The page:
The Portrait

The portrait seemed familiar, disconcertingly so. In the dim light of the darkened gallery the eyes seemed to follow him. Wherever he stood in the room the eyes looked directly at him, seeming to speak. And then, in a searing flash of recognition, he realized who the man in the portrait was. It was himself. And then he noticed the bronze plaque. It read, Barack Obama, the last president of the United States, died in the nuclear attack on the Capital in the summer of 2016. He turned, shaken, to find the sky and stars now visible through the shimmering walls, until, presently, the room was gone, and he stood outside, in a cold and bitter wind.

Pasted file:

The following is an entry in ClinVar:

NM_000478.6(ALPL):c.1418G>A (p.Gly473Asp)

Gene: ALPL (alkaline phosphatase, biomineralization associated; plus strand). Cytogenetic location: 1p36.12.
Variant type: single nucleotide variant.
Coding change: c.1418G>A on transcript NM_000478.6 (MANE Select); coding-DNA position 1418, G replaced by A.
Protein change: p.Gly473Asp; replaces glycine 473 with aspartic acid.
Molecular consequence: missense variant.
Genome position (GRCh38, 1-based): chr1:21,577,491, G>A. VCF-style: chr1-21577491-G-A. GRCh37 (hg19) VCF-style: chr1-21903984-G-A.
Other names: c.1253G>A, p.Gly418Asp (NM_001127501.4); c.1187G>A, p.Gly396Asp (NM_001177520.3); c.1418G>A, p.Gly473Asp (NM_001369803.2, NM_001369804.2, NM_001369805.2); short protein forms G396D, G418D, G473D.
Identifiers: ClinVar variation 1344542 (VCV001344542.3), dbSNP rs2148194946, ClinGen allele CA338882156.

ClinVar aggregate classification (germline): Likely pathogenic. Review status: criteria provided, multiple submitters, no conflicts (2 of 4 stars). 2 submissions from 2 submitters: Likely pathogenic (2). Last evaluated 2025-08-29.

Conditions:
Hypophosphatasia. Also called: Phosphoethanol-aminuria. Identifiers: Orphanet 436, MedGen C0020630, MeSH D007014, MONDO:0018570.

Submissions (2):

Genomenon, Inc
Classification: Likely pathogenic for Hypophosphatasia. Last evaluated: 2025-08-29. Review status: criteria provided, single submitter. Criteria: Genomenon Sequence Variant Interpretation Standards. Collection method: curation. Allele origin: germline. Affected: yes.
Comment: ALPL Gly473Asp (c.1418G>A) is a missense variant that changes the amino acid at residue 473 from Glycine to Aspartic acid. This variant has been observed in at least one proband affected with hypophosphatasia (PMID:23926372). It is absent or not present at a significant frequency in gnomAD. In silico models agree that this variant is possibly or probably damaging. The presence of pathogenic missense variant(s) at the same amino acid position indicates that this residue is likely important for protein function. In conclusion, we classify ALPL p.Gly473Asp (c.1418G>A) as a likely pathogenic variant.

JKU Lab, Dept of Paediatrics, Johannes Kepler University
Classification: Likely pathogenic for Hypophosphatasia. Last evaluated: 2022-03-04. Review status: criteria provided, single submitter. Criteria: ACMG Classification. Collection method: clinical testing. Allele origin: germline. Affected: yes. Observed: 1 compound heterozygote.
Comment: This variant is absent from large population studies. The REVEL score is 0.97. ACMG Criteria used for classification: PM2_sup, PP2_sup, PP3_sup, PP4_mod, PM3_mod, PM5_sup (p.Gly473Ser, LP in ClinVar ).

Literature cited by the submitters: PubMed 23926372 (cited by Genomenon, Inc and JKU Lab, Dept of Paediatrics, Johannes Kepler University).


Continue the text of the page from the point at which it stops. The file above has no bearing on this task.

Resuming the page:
The tortured stones shone brightly
In the fullness of the moon
Turned molten in an instant
On that fateful afternoon
As brighter than the sun
The fearsome flashes lit the sky
And one by one the cities
Of the West began to die
While hidden in the ocean depths
The subs so quiet lay
And in response their missiles launched
And silent flew away
All through the night and through the next
The missile subs replied
And in the brightness of the night
The mighty cities died
He walked among the tortured stones
And shivered in the cold
And waited for the smiling man
To whom his soul he sold

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